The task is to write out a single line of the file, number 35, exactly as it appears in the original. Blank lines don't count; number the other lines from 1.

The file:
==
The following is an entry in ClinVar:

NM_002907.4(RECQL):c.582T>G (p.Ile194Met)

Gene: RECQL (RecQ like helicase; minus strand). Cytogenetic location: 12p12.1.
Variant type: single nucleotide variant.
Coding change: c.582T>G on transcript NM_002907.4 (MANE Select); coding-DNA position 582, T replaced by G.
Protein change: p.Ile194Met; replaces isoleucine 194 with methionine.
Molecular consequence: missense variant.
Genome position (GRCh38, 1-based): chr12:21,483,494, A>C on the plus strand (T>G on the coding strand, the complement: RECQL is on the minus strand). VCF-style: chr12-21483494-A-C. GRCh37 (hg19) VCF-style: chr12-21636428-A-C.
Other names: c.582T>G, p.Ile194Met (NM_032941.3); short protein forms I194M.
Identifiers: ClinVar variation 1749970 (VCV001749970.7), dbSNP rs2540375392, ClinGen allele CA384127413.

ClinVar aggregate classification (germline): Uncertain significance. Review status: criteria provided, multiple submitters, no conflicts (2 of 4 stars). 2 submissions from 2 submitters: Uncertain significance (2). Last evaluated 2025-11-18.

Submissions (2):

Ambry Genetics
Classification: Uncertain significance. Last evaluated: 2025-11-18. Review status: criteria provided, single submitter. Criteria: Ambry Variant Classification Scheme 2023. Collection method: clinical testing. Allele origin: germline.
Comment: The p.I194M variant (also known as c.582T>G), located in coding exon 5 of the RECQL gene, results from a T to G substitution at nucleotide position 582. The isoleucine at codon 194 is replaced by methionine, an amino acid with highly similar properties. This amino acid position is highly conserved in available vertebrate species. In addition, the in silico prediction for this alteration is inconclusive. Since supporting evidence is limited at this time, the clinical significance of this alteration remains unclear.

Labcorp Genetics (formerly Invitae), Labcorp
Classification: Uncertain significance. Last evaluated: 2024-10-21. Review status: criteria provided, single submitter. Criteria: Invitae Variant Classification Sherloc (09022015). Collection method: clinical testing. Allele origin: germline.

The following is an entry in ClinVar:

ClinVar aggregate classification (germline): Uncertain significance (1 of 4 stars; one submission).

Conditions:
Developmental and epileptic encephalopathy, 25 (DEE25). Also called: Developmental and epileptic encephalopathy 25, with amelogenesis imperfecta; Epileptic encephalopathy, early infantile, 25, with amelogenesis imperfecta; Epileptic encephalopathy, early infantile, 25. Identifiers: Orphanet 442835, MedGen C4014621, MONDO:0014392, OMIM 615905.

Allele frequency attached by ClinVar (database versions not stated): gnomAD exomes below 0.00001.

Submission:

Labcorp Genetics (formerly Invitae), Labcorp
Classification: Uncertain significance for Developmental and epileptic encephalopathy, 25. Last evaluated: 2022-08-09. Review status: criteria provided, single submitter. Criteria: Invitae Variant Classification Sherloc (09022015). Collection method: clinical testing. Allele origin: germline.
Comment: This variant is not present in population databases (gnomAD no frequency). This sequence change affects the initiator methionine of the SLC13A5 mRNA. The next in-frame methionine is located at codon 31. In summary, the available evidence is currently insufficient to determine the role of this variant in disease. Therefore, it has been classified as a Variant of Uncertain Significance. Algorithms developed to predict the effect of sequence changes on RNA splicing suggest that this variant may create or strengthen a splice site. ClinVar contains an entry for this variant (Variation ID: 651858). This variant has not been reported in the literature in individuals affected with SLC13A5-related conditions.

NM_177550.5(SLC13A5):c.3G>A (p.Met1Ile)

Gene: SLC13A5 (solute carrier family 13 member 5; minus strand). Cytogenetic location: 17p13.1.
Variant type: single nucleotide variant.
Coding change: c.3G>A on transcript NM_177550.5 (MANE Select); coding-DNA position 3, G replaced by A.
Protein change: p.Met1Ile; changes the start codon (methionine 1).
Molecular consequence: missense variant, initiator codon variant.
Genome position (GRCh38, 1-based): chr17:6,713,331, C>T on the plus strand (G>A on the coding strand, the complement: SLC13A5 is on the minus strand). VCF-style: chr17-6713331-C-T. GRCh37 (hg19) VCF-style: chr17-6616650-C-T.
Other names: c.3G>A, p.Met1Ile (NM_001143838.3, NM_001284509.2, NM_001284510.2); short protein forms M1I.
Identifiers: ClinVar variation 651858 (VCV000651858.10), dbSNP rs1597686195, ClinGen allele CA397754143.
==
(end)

Identifiers: ClinVar variation 651858 (VCV000651858.10), dbSNP rs1597686195, ClinGen allele CA397754143.